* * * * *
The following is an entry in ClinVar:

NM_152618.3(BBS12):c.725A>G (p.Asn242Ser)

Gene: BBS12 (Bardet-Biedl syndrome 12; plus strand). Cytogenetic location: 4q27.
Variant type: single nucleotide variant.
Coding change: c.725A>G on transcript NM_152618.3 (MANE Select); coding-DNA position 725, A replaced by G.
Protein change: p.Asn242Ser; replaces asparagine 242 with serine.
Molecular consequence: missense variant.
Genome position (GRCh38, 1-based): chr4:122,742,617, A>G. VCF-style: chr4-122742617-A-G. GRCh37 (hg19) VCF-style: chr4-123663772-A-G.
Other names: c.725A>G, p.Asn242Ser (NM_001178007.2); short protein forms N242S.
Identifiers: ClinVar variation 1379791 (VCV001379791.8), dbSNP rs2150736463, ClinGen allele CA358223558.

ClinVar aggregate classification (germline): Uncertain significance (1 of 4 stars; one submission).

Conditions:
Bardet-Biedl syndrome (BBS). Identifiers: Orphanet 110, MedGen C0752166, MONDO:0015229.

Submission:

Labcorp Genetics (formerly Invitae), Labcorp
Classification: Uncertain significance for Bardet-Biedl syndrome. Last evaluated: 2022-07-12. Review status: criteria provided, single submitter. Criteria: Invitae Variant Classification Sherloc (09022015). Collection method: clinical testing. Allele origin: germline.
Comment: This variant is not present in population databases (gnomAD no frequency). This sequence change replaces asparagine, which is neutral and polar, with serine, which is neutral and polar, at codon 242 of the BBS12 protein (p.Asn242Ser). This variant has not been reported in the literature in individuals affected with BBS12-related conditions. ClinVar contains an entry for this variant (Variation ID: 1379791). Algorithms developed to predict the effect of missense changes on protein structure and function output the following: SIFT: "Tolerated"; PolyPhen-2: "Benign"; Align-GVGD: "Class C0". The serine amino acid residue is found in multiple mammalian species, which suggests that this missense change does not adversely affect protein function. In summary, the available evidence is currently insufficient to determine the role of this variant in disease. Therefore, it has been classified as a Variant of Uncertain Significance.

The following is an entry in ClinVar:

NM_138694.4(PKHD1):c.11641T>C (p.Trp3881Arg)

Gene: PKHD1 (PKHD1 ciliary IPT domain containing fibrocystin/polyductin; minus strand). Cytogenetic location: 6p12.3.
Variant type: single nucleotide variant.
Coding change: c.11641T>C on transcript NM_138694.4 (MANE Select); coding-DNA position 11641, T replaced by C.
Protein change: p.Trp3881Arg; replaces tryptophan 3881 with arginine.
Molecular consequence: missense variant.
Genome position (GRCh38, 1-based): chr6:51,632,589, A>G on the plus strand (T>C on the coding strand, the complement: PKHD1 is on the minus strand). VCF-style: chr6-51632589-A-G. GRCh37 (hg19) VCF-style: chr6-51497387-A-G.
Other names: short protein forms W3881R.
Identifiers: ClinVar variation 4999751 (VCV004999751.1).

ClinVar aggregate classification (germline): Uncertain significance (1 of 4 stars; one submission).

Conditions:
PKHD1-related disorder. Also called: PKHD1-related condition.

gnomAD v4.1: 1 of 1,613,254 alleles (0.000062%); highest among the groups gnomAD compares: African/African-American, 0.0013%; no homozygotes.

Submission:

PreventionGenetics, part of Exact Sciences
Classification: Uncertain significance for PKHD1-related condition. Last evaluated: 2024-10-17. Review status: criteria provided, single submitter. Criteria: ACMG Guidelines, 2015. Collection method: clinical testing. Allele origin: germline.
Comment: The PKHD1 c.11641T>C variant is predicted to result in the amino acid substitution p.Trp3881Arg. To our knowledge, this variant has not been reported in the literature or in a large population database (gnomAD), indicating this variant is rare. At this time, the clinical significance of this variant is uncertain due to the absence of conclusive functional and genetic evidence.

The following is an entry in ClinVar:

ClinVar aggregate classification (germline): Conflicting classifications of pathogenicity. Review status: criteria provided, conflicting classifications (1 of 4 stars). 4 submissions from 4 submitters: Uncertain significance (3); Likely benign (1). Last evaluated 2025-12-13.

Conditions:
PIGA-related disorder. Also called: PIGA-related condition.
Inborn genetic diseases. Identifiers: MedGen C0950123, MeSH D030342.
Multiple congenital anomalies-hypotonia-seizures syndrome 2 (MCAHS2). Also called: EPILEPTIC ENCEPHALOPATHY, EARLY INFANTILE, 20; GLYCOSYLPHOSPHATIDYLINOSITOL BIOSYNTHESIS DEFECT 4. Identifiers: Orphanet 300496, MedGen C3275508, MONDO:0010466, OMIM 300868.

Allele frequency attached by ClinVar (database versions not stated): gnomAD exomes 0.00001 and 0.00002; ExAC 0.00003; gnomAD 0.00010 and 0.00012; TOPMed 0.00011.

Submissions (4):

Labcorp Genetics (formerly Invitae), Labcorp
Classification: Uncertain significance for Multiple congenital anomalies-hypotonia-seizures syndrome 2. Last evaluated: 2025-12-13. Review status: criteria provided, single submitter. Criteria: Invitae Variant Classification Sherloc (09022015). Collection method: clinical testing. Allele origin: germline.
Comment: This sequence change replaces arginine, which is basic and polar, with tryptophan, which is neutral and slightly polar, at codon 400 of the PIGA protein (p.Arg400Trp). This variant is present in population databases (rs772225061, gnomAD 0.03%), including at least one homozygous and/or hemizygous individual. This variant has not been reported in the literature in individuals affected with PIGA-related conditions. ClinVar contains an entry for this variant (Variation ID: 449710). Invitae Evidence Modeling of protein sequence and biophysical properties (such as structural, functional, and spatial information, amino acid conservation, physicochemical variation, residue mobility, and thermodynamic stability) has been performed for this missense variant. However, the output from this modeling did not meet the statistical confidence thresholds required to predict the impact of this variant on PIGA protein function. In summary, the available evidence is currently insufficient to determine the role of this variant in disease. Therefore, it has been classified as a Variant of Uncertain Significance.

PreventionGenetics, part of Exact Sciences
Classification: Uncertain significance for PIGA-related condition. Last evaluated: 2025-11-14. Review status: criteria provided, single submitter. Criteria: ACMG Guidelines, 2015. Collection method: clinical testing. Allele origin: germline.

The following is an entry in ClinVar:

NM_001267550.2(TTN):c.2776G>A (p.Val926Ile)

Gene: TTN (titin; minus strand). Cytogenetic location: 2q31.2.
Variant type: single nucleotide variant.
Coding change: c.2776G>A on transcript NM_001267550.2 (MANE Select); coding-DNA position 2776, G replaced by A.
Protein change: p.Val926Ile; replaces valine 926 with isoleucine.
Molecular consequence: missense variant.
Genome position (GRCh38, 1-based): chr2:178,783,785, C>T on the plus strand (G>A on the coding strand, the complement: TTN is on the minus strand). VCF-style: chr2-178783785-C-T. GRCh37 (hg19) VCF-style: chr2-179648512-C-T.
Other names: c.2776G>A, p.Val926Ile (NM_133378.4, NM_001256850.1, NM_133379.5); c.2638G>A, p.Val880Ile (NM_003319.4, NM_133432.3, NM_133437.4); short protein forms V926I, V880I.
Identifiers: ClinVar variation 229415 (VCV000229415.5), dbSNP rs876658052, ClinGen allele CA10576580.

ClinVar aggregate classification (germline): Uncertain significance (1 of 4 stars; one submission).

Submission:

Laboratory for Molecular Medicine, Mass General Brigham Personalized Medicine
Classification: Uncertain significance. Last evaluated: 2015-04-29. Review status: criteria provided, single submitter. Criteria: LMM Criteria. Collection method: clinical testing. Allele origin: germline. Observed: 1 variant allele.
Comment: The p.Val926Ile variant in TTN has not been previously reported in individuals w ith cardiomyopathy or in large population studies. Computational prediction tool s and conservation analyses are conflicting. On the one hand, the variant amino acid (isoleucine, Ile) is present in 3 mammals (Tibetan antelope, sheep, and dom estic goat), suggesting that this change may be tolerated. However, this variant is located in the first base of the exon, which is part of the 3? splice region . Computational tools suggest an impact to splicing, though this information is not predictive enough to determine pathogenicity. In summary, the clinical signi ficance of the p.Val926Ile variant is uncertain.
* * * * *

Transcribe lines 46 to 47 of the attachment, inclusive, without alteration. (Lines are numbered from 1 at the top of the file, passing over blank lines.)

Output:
Comment: This sequence change replaces arginine, which is basic and polar, with tryptophan, which is neutral and slightly polar, at codon 400 of the PIGA protein (p.Arg400Trp). This variant is present in population databases (rs772225061, gnomAD 0.03%), including at least one homozygous and/or hemizygous individual. This variant has not been reported in the literature in individuals affected with PIGA-related conditions. ClinVar contains an entry for this variant (Variation ID: 449710). Invitae Evidence Modeling of protein sequence and biophysical properties (such as structural, functional, and spatial information, amino acid conservation, physicochemical variation, residue mobility, and thermodynamic stability) has been performed for this missense variant. However, the output from this modeling did not meet the statistical confidence thresholds required to predict the impact of this variant on PIGA protein function. In summary, the available evidence is currently insufficient to determine the role of this variant in disease. Therefore, it has been classified as a Variant of Uncertain Significance.

PreventionGenetics, part of Exact Sciences